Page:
WWE 2K22 – PS5 Review


I haven’t play a WWE wrestling game since Smackdown 2 on the Playstation but I’d always heard in passing about Visual Concepts tribulations with the license. I’ve been aware of the animation glitches, the bugs and the general sentiment that the games became too complicated over time. This all culminated with them skipping last year in favour of more development time. Arriving at this with a newcomer perspective, it looks like WWE 2K22 is taking steps in the right direction.

In the ring, things are certainly a little easier to grasp. There is a brief tutorial to play with which seems to focus more on basic strikes. It doesn’t lay everything out there but it does help illustrate the flow of matches. On the face buttons you deal with light and heavy strikes and grapples. These can be chained into combos which allow you to get several hits in and really build up some momentum.

You also have reversals which are triggered by pressing triangle when the prompt above your wrestler’s head demands. Some of the timing on this seems to vary depending on what move is coming. It can be frustrating when you’re trying to stop an inevitable onslaught and you can only counter the first move of a combo. It means missing that prompt can see you spending several seconds waiting for a combo to finish. There is a way to break these combos but it requires you to match what strike is coming up. For example, pressing light attack to stop a light strike in mid-flight. It does, at the very least, give players something to do when caught in a scrap. Unfortunately, I still find it a struggle to time and predict breakers correctly.

What it does lead to is matches that do have a back and forth to them. From the bouts I’ve fought, none of them have felt like squashes and they do tend to start out fairly even. One thing I will say is that animation priority seems quite high. At times, I feel like control is taken away from me so the animations can land as intended. It does mean you’re lowering the risk of the whole fight degenerating into a farce but it doesn’t feel great to start with.  I also find focusing on targets in multi-person matches a little troublesome.  You can switch between opponents and some will effectively draw your attention, but it feels clumsy trying to cycle through to the person you want to engage with.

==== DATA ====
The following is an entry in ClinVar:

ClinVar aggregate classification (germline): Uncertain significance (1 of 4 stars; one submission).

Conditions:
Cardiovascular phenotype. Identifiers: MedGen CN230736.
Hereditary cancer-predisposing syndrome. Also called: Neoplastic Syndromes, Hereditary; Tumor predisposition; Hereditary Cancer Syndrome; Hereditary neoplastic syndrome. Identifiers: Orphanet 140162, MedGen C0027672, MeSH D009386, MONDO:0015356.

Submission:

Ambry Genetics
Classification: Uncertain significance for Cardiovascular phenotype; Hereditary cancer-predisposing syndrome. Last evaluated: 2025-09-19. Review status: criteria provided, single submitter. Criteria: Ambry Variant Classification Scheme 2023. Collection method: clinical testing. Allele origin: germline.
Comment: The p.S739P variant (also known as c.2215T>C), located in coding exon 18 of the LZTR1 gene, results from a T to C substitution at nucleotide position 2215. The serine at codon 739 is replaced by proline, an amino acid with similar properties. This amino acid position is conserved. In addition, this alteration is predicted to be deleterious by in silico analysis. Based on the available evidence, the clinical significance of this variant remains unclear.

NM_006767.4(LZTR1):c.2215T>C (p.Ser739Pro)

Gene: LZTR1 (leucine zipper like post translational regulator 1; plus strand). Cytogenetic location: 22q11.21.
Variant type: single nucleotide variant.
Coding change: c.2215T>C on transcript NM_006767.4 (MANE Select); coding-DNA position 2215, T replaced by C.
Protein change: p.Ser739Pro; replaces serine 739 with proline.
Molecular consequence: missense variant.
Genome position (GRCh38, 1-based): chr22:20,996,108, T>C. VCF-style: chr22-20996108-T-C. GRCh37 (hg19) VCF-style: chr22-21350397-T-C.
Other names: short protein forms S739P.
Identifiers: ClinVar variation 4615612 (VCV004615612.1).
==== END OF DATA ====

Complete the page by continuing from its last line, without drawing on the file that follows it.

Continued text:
After giving it some time, it feels decent. The fighting game influence is starting to show for the better and, whilst it is still trying to replicate a very specific spectacle, I’m enjoying how it’s coming together. Submissions are much more simpler with simple button mashing required to escape. There’s still a wealth of controls and contexts to get your head around but things are just a little less cluttered and a touch more streamlined.  It’s not as fluid as these games used to be but it leans away from the simulation Visual Concepts tried and failed to create for almost a decade.

Content has, for the most part, something the series hasn’t lacked. WWE 2K22 features a showcase mode for cover star Rey Mysterio Jr. The evergreen Luchador has been part of the furniture for decades and this mode walks us through some of his career high points. There’s 13 fights beginning with his cruiserweight title match against Eddie Guerrero in WCW. It’s an emotional start but the mode tends to fizzle out. Maybe it’s just me but focusing on a person’s career, rather than a specific storyline results in the matches feeling a little disconnected from one another.